If you have been living in a cave for the last 74 years and missed the work of management guru, Peter F. Drucker, here is your chance to catch up.
I just finished reading The Essential Drucker, a weighty tome of 368 pages which summarized the high points and pearls of wisdom of the author’s 38 books published since 1939.
A self-described ‘social ecologist’, Drucker was a journalist who moved to Germany because job prospects in his native Austria-Hungary were so poor following its defeat in WWI.
He became a close friend of Austrian economist Joseph Schumpeter, who popularized the term ‘creative destruction,’ and attended lectures by John Maynard Keynes. He fled to the US in 1934 after his writings were burned by the Nazis.
For most of human history, armies were the predominant management model, and most corporations today show the military influence.
Management only emerged as a science during the 1920’s, and Drucker was one of the founding fathers. Early adopters, like Coca Cola, Du Pont, IBM, and General Electric, went on to prosper mightily.
He observed that Franklin Delano Roosevelt set up the most productive administration in history. Taking even a single step was so painful for him that he, and all those who worked around him, had to organize the government with the maximum efficiency possible.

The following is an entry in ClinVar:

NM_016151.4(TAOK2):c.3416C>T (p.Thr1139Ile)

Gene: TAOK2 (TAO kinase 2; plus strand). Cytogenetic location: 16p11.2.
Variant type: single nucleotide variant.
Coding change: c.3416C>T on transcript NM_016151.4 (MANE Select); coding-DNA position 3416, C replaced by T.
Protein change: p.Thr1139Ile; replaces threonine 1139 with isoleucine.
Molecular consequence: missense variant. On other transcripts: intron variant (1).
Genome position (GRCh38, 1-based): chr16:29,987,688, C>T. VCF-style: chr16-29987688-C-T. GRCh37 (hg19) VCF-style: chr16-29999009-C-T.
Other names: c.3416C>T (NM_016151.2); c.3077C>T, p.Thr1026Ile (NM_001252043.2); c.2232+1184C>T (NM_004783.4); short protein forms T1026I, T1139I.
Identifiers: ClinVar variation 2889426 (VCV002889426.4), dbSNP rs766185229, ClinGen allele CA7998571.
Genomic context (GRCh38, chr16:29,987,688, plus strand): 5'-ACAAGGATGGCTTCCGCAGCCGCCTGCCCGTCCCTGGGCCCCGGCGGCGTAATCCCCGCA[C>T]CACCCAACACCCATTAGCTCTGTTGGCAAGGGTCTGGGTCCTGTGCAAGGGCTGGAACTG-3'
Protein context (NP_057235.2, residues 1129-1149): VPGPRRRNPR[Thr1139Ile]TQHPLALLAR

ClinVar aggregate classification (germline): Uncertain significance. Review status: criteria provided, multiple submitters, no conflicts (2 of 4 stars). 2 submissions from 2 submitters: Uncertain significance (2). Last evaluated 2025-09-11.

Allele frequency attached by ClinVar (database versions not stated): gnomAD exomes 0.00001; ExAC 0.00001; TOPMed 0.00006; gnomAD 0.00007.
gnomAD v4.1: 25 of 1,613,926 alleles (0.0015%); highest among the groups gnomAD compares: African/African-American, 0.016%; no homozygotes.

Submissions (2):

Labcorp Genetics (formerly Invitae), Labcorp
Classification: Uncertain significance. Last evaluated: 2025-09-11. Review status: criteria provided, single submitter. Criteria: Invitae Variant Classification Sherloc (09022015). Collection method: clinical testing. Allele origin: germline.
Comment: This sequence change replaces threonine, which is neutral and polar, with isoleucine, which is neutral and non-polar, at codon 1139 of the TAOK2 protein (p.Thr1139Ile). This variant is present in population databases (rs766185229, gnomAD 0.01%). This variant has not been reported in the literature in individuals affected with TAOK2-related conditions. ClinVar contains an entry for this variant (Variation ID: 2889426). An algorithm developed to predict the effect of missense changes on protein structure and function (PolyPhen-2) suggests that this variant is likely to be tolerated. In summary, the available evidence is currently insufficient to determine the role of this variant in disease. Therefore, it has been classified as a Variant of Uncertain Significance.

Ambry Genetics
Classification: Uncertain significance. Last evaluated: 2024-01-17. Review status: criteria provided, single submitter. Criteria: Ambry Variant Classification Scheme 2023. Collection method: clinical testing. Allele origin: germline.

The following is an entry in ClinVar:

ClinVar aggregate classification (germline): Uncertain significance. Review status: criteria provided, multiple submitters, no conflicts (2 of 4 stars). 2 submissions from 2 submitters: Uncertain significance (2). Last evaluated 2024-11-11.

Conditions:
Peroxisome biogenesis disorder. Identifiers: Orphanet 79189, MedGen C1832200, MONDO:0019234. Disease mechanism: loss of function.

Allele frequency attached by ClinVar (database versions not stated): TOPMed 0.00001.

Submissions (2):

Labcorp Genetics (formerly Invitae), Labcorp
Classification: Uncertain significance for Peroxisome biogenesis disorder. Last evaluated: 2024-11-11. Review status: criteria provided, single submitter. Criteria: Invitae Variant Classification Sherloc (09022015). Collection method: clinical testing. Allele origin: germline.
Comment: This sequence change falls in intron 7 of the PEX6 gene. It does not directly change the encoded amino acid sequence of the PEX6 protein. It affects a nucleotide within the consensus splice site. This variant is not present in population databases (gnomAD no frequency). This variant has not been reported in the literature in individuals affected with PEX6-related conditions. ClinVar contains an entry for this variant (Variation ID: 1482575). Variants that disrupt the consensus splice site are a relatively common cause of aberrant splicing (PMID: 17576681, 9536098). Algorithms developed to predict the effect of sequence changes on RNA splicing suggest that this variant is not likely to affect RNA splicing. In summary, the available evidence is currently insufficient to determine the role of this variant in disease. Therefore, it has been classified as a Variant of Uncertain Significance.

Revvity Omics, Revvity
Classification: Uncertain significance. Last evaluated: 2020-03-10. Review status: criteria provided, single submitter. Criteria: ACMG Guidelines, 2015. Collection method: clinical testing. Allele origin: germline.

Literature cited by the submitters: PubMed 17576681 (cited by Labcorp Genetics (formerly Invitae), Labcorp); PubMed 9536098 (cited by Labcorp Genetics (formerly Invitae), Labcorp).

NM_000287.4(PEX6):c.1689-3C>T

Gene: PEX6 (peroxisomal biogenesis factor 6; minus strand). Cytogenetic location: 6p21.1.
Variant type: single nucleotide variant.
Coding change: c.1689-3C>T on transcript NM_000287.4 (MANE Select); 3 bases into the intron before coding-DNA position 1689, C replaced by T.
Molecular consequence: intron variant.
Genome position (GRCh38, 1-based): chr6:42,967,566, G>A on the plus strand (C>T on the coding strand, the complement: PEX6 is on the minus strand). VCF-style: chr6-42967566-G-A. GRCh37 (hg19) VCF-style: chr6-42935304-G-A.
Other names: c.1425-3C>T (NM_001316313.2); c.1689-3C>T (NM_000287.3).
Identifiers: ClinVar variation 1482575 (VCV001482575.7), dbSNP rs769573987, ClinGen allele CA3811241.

This was a key element in America’s victory in WWII.
Drucker writes at length on the risks and opportunities of entrepreneurship, and argues that all companies must innovate, or die, no matter how pedestrian their product.
He predicted many of the trends that came to dominate the late 20th and early 21st century, such as privatization, decentralization, globalization, and the rise of the knowledge worker.
He had a huge following when I was in Japan during the seventies, and his mark can be seen in today’s global presence of the major Japanese keiretsu.
While most define a company in terms of producing products and making a profit, Drucker sees its mission as ‘creating a customer.’ He presents a rigorous process for decision making.
He lauds nonprofits as the best-run organizations in the country because they have to be. Groups like the Girl Scouts, the Red Cross, and United Way maintain an effective global presence without paying their people any money.
He makes the distinction between efficiency and effectiveness; doing things well, versus doing the right thing.
Anyone who manages any business of whatever size, from a Fortune 500 company to a single individual banging away on a PC at home, will benefit from reading this book.
It forces you to take a look at your own operation with a fresh set of eyes. It even advises on how to manage one’s own time, from dispensing with unnecessary meetings to minimizing paperwork and bureaucracy.
Drucker moved to California during the seventies, where he set up one of the early MBA programs for Claremont College.
He died in 2005 at the age of 96. To obtain preferential pricing from Amazon for this insightful book, please click here.